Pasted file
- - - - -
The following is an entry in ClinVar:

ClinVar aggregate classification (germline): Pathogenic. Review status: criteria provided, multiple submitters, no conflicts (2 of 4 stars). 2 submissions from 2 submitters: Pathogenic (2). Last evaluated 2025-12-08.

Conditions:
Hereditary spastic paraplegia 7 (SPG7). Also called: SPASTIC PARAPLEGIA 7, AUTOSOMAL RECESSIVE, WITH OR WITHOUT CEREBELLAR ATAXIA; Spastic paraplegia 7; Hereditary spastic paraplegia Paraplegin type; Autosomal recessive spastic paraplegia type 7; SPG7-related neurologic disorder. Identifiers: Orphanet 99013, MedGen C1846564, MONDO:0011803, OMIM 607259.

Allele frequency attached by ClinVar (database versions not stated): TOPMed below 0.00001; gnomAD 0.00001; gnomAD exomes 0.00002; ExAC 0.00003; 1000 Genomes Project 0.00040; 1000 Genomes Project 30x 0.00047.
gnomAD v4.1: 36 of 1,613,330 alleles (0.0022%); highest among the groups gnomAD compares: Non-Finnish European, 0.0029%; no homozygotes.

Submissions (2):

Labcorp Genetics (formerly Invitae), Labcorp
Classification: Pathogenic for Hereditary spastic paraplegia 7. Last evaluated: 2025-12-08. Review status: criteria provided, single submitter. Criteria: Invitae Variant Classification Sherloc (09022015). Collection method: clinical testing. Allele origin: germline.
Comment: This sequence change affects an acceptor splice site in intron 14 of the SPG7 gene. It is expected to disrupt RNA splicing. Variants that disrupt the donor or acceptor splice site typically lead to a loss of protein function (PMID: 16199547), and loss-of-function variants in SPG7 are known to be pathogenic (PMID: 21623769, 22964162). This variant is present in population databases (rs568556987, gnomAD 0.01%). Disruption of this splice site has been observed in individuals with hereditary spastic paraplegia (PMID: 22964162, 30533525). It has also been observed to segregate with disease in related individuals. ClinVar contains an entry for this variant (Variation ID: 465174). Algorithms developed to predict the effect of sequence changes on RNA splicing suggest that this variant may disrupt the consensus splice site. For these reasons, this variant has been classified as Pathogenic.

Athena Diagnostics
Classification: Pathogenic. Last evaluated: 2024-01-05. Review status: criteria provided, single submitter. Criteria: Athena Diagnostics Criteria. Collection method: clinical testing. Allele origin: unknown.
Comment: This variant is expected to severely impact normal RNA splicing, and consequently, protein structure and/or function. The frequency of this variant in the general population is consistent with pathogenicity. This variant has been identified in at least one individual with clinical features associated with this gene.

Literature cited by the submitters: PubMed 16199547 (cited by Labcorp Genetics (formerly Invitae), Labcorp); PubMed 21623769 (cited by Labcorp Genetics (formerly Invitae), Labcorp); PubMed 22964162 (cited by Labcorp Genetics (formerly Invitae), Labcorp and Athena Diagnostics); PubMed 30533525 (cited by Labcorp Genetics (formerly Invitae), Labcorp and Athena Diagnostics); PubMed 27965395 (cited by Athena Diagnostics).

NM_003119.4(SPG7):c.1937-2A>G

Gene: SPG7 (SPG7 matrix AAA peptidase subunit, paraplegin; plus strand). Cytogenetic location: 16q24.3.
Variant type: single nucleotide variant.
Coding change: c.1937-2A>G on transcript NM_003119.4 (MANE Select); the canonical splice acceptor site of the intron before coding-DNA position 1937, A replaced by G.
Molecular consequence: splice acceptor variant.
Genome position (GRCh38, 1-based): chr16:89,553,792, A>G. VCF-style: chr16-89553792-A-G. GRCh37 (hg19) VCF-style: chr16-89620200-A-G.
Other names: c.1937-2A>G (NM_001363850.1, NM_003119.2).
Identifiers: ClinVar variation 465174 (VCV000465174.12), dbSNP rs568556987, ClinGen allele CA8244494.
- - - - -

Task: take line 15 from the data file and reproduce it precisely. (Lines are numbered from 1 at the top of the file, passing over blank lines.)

NM_003119.4(SPG7):c.1937-2A>G